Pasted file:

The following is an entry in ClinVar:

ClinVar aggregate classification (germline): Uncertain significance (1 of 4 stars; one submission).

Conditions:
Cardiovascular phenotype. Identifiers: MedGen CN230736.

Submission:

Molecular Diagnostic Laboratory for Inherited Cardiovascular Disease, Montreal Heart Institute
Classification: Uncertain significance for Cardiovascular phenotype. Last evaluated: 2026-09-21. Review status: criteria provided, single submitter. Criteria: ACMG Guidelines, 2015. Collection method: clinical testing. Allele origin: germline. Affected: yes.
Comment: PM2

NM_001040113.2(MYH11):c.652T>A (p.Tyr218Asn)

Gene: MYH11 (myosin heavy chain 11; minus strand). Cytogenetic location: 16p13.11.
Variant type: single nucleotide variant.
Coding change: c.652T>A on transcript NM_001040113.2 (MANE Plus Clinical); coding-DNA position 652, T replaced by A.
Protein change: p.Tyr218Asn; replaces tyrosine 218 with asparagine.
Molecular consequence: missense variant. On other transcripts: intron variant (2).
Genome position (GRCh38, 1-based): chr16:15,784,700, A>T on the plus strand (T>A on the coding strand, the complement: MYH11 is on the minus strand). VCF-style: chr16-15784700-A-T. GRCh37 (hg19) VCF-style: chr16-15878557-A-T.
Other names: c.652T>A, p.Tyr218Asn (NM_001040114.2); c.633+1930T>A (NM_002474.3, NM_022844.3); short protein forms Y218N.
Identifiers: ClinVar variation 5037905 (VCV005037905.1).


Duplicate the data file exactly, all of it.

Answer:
The following is an entry in ClinVar:

ClinVar aggregate classification (germline): Uncertain significance (1 of 4 stars; one submission).

Conditions:
Cardiovascular phenotype. Identifiers: MedGen CN230736.

Submission:

Molecular Diagnostic Laboratory for Inherited Cardiovascular Disease, Montreal Heart Institute
Classification: Uncertain significance for Cardiovascular phenotype. Last evaluated: 2026-09-21. Review status: criteria provided, single submitter. Criteria: ACMG Guidelines, 2015. Collection method: clinical testing. Allele origin: germline. Affected: yes.
Comment: PM2

NM_001040113.2(MYH11):c.652T>A (p.Tyr218Asn)

Gene: MYH11 (myosin heavy chain 11; minus strand). Cytogenetic location: 16p13.11.
Variant type: single nucleotide variant.
Coding change: c.652T>A on transcript NM_001040113.2 (MANE Plus Clinical); coding-DNA position 652, T replaced by A.
Protein change: p.Tyr218Asn; replaces tyrosine 218 with asparagine.
Molecular consequence: missense variant. On other transcripts: intron variant (2).
Genome position (GRCh38, 1-based): chr16:15,784,700, A>T on the plus strand (T>A on the coding strand, the complement: MYH11 is on the minus strand). VCF-style: chr16-15784700-A-T. GRCh37 (hg19) VCF-style: chr16-15878557-A-T.
Other names: c.652T>A, p.Tyr218Asn (NM_001040114.2); c.633+1930T>A (NM_002474.3, NM_022844.3); short protein forms Y218N.
Identifiers: ClinVar variation 5037905 (VCV005037905.1).